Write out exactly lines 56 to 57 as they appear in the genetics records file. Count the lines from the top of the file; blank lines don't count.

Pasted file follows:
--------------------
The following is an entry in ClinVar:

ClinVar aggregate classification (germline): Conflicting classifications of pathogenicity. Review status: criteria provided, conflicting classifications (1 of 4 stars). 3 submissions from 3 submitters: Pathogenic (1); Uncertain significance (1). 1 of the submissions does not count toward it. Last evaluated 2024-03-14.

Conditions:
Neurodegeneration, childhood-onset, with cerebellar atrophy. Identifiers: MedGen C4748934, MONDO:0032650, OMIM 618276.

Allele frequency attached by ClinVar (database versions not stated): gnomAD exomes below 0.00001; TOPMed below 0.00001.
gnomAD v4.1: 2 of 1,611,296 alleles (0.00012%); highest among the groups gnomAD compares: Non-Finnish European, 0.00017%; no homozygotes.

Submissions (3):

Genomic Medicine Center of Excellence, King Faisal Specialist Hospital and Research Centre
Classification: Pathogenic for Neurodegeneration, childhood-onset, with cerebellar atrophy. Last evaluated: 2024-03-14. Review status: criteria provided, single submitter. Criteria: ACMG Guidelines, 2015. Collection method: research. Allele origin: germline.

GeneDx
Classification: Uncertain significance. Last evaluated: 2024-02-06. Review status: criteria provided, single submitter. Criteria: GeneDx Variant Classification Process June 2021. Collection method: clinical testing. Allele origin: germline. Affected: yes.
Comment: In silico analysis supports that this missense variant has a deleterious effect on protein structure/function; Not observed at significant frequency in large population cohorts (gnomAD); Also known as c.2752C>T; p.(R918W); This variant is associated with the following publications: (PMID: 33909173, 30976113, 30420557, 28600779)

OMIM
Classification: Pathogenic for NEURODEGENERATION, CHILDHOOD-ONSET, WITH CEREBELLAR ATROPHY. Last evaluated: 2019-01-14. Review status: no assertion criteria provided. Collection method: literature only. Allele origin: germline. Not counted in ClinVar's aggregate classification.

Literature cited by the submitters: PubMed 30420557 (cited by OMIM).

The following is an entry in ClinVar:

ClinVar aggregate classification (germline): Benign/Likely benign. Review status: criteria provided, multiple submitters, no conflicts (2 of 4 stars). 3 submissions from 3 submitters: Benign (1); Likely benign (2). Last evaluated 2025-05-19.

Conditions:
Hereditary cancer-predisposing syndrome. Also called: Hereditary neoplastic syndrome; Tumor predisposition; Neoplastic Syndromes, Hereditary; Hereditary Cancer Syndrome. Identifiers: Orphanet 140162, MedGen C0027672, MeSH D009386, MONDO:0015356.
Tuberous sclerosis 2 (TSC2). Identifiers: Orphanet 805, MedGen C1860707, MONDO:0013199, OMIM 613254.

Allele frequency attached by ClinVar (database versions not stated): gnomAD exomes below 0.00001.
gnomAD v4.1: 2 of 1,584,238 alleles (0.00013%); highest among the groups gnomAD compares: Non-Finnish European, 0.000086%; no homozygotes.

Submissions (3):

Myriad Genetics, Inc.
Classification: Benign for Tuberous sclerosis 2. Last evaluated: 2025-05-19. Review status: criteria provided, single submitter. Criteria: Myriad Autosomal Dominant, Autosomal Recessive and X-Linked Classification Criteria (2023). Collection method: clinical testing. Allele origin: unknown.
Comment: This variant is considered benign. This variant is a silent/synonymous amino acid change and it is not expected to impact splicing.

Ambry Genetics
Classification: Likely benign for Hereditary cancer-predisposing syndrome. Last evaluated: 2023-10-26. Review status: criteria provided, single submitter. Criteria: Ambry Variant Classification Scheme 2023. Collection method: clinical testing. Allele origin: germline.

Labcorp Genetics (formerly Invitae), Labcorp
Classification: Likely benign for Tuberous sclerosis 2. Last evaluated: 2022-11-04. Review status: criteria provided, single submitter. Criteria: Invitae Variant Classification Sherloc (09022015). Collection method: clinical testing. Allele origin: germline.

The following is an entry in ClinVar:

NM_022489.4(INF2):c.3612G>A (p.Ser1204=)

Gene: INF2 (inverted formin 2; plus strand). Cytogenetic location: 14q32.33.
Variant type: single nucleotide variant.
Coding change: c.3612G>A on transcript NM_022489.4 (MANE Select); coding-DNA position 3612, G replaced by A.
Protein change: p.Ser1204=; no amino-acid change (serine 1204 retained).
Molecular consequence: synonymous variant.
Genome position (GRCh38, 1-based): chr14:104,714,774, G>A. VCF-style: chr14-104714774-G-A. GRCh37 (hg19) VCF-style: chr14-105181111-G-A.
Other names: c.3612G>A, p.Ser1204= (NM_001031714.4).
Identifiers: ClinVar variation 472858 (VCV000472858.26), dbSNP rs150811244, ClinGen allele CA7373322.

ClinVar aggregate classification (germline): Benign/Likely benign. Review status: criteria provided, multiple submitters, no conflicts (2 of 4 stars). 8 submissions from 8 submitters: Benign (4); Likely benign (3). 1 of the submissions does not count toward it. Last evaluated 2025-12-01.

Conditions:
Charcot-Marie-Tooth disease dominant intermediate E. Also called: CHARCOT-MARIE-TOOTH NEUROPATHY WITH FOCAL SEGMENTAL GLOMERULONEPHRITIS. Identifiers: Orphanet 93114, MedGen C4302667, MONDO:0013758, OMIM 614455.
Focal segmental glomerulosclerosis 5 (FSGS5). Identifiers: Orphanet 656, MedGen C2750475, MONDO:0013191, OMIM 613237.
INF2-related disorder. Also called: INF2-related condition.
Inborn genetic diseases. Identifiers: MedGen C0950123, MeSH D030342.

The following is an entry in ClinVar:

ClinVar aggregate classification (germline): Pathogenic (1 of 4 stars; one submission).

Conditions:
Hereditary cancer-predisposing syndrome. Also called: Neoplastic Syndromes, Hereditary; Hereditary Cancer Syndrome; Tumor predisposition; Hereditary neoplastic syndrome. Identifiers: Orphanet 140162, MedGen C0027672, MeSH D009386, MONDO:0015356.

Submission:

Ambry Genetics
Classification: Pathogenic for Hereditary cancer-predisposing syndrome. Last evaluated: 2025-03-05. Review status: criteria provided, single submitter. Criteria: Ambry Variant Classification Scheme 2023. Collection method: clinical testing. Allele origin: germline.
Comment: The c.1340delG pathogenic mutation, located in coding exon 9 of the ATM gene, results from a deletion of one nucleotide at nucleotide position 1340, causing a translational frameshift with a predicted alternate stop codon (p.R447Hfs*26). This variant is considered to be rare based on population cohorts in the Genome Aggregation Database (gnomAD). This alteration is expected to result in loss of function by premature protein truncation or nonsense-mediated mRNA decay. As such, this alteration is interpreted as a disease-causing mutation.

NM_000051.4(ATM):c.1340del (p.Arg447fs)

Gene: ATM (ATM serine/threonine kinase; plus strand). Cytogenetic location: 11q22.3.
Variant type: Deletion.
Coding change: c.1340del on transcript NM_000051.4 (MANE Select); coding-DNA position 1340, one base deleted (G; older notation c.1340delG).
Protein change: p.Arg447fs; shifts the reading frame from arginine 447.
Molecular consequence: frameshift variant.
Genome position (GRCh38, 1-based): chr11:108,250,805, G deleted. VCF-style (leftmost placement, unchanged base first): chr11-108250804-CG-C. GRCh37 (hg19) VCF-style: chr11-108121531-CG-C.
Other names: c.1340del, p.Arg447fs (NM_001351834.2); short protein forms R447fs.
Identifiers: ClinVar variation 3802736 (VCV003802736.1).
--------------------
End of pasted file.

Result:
Gene: ATM (ATM serine/threonine kinase; plus strand). Cytogenetic location: 11q22.3.
Variant type: Deletion.